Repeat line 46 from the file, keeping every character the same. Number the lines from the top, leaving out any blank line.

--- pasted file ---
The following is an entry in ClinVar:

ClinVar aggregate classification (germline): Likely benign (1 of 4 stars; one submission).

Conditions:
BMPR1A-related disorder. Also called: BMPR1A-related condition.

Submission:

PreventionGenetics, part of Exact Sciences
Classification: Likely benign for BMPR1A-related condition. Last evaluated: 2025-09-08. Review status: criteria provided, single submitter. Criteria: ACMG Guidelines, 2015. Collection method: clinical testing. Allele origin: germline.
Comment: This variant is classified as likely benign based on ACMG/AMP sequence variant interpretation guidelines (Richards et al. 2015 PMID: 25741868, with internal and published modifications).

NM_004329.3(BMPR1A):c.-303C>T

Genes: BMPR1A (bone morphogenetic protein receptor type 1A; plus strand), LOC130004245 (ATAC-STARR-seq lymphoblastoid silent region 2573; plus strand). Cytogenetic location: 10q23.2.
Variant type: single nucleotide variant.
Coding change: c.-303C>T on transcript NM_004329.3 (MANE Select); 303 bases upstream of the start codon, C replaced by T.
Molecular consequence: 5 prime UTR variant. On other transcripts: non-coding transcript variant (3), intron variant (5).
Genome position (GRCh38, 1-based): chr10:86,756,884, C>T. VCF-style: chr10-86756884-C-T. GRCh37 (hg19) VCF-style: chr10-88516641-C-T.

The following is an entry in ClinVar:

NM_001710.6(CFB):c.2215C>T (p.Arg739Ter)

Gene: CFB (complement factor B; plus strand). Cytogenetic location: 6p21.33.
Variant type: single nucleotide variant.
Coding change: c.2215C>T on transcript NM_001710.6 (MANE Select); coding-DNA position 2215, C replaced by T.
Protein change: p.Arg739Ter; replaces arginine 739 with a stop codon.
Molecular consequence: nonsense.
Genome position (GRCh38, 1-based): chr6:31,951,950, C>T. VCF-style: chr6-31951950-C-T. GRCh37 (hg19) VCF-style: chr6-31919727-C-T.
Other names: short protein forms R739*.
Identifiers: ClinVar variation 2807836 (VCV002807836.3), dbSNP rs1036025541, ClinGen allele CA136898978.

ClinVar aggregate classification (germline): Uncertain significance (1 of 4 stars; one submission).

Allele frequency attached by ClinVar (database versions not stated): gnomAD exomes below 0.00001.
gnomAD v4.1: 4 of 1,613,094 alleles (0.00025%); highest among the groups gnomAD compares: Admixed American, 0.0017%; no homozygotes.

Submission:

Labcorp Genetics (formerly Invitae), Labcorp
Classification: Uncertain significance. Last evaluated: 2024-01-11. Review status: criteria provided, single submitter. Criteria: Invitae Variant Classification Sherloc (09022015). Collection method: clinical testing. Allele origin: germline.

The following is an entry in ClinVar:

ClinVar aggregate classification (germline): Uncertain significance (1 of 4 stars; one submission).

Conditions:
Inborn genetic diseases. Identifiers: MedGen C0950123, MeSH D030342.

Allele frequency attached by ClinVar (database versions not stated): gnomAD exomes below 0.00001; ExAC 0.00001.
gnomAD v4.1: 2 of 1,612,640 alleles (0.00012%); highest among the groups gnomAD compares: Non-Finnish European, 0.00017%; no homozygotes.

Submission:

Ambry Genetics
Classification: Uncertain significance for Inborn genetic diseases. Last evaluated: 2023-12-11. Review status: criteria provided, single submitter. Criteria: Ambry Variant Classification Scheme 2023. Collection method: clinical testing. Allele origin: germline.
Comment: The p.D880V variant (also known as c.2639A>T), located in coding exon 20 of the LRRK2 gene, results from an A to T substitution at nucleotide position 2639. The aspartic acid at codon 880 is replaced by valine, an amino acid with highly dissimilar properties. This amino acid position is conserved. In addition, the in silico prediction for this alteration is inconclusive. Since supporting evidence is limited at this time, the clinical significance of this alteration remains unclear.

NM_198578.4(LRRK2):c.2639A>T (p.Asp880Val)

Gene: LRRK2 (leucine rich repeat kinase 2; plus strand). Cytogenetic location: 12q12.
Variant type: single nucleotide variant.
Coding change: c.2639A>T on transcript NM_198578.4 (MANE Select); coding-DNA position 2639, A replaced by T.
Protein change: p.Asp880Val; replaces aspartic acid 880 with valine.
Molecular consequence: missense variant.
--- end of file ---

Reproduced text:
Molecular consequence: missense variant.